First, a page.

Ryan
Yeah. I think I asked so many questions, and there's a lot of funny conversations that we have. I'm thinking of just like, when we talk about I had a conversation with someone one time, like in the Sudanese, well, in the Nubam culture, they don't say thank you very much. It's just not in their culture to say, like, you give someone something and they say thank you. And this is when I was still very recent there. But what they always say is welcome. So if you're eating food together, you always invite people to eat with you. Whereas Westerners were like, oh, this is my food. And we hold it close to us and we eat our own food. Right. Like, this is my food that I cooked. Right. So one day I was helping someone with something and I was like, why don't you why doesn't people say thank you here I was very young and naive, and the guy turned to me, said, well, why don't you people ever say welcome? Why don't you ever welcome us to a meal together? And I was like, and I felt I was convicted. I was like, okay, I now understand where I've been doing something wrong.

And people have maybe been viewing me like, he's coming with this idea, but he can't even welcome us to a table. Right. And I wasn't ever thinking about that until this friend of mine said that. And that's a very simple example of just a mindset that's very different that now when you approach an issue together as me as a foreigner and people there approach an issue just that mindset of welcoming people to that issue and solving it together as you eat a meal together is very similar and so that's just one little lesson that really helped me in the long term

Sabrina
Yeah it's those little things that you like again you can only figure out your experience that's right.And I'm really curious when you came back and you were with To Move Mountains what process did you create to ensure that the voices of the community were being included in your work? It seems that you did work really closely with them when building your organization but I'm really curious when you got back what you did to ensure that everyone was being included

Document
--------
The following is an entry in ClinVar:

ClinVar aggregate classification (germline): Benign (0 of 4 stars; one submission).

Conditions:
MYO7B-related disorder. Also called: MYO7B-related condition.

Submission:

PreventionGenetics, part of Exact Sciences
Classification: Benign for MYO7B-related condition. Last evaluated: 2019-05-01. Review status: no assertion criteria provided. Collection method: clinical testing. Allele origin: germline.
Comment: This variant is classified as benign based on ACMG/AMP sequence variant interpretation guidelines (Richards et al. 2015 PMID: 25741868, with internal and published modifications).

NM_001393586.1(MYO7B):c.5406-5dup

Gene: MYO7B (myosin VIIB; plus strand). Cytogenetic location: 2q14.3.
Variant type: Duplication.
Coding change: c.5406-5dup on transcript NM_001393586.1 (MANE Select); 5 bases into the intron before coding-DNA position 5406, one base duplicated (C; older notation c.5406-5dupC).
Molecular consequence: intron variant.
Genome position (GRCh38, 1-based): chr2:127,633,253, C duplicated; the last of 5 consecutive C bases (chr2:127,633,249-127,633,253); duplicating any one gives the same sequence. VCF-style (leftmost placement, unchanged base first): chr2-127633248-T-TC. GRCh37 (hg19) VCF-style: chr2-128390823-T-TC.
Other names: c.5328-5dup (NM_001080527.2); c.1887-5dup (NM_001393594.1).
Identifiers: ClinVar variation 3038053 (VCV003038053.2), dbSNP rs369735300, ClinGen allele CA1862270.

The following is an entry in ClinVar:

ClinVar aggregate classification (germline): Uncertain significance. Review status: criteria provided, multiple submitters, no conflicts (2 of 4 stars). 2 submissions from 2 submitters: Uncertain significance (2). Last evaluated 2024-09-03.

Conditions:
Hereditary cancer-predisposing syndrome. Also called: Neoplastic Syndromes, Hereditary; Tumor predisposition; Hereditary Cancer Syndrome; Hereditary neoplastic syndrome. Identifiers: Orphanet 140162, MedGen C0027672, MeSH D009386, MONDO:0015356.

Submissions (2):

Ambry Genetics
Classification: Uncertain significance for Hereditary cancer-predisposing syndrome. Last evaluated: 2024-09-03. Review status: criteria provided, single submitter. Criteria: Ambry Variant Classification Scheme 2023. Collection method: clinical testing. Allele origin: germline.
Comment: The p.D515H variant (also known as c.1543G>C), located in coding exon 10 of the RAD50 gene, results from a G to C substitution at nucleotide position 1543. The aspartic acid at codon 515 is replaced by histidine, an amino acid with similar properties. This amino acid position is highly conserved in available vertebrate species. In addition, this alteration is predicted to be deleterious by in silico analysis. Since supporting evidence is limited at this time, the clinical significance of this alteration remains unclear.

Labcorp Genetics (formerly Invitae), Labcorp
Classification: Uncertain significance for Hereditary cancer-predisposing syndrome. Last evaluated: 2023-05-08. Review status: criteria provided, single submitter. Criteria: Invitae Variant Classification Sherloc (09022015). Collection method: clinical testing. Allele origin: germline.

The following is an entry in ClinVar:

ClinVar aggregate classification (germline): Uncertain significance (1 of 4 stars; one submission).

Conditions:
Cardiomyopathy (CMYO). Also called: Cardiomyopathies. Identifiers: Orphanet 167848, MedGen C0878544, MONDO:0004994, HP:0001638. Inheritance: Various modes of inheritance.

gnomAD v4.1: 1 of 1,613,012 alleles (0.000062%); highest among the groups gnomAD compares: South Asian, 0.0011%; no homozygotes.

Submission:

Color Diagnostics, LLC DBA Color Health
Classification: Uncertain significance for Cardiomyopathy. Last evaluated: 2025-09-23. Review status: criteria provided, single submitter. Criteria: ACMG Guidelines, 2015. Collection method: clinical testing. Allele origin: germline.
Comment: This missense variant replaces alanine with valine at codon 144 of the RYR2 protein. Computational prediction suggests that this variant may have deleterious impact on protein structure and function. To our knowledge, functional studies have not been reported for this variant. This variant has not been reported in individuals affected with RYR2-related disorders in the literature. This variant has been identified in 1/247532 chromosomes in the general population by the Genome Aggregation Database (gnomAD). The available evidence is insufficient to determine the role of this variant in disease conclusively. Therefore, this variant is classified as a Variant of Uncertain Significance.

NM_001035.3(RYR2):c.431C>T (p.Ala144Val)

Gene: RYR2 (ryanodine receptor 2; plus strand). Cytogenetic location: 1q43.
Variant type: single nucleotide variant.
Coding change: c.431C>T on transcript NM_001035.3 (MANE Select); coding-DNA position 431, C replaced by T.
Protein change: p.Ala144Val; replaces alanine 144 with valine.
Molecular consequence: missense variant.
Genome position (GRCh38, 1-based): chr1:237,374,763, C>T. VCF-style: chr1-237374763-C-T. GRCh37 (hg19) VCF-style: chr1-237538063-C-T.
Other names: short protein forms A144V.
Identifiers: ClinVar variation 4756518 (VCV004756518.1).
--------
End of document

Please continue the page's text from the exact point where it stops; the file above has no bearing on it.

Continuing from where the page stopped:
Ryan
Yeah I would say a big part of the To Move Mountains identity is that we bring a process of inclusion into our work and that to me is more important than like I would never say we bring results, we bring outputs which I think a lot of organizations would say this is our output. Right. I think ours is we provide a process that allows people to be involved in their education system which I think is unique I mean it's unique in the west. I've never been asked what I want my son to be taught in the school right. So what we do is come with some activities that are culturally appropriate based on the culture to get people to be involved in voicing their opinions together about a topic. We do a backward planning model where we brought tribes from all over Nuba with representation from parents, teachers, students, community leaders, women's association, youth association we brought them all together from all over, Nuba from all different from Christianity, local religions and Islam and we also brought people together from different tribes and different language groupings and they all shared together and we asked them three major questions and this is the big picture of where we want to be and they were what do you want your child to be like which are the values that they have within their communities?

What do you want them to know and what do you want them to be able to do by the end of 8th grade which is primary school? And so we had these rich discussions and people would break out into groups and their community groups and geographical groups then we'd break them out into their affinity groups and then when they would come back and talk about what they want their children to be like no one do you start getting different ideas and different opinions based on where they're from and what group they are a part of and then they would share and then the other groups would participate in sharing their thoughts about what another group shared and it was this amazing time of construction and design where they were the experts. And we told them that. They said, we have curriculum experts here that know the how we know how to make a curriculum. Dr. Suzanne Nave, who is our director of curriculum design, she stood up and she said, we know how to make curriculum. But you know, that what you know what you want your children to be like and do we don't know that you're the experts on that.